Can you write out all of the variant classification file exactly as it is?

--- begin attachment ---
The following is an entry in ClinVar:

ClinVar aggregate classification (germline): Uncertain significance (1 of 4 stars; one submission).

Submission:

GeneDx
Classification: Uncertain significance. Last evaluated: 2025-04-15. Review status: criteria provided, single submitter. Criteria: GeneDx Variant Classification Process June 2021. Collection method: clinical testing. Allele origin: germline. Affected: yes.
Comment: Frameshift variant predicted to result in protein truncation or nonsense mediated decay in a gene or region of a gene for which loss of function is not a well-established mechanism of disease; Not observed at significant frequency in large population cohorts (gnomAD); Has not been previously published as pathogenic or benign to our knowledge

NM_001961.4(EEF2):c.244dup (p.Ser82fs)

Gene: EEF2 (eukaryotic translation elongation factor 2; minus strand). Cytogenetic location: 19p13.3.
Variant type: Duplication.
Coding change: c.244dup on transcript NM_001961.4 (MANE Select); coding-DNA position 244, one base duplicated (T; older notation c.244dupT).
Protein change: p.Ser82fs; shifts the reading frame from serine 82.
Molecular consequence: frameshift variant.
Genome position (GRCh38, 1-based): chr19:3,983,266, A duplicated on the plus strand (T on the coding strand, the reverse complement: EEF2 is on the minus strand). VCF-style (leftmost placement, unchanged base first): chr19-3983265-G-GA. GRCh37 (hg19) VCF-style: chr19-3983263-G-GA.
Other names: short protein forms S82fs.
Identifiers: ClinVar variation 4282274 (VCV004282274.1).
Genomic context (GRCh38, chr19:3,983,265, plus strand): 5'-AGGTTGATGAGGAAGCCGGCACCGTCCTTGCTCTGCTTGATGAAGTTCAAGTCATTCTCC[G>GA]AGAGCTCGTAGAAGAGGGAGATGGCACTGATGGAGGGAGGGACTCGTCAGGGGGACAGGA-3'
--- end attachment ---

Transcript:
The following is an entry in ClinVar:

ClinVar aggregate classification (germline): Uncertain significance (1 of 4 stars; one submission).

Submission:

GeneDx
Classification: Uncertain significance. Last evaluated: 2025-04-15. Review status: criteria provided, single submitter. Criteria: GeneDx Variant Classification Process June 2021. Collection method: clinical testing. Allele origin: germline. Affected: yes.
Comment: Frameshift variant predicted to result in protein truncation or nonsense mediated decay in a gene or region of a gene for which loss of function is not a well-established mechanism of disease; Not observed at significant frequency in large population cohorts (gnomAD); Has not been previously published as pathogenic or benign to our knowledge

NM_001961.4(EEF2):c.244dup (p.Ser82fs)

Gene: EEF2 (eukaryotic translation elongation factor 2; minus strand). Cytogenetic location: 19p13.3.
Variant type: Duplication.
Coding change: c.244dup on transcript NM_001961.4 (MANE Select); coding-DNA position 244, one base duplicated (T; older notation c.244dupT).
Protein change: p.Ser82fs; shifts the reading frame from serine 82.
Molecular consequence: frameshift variant.
Genome position (GRCh38, 1-based): chr19:3,983,266, A duplicated on the plus strand (T on the coding strand, the reverse complement: EEF2 is on the minus strand). VCF-style (leftmost placement, unchanged base first): chr19-3983265-G-GA. GRCh37 (hg19) VCF-style: chr19-3983263-G-GA.
Other names: short protein forms S82fs.
Identifiers: ClinVar variation 4282274 (VCV004282274.1).
Genomic context (GRCh38, chr19:3,983,265, plus strand): 5'-AGGTTGATGAGGAAGCCGGCACCGTCCTTGCTCTGCTTGATGAAGTTCAAGTCATTCTCC[G>GA]AGAGCTCGTAGAAGAGGGAGATGGCACTGATGGAGGGAGGGACTCGTCAGGGGGACAGGA-3'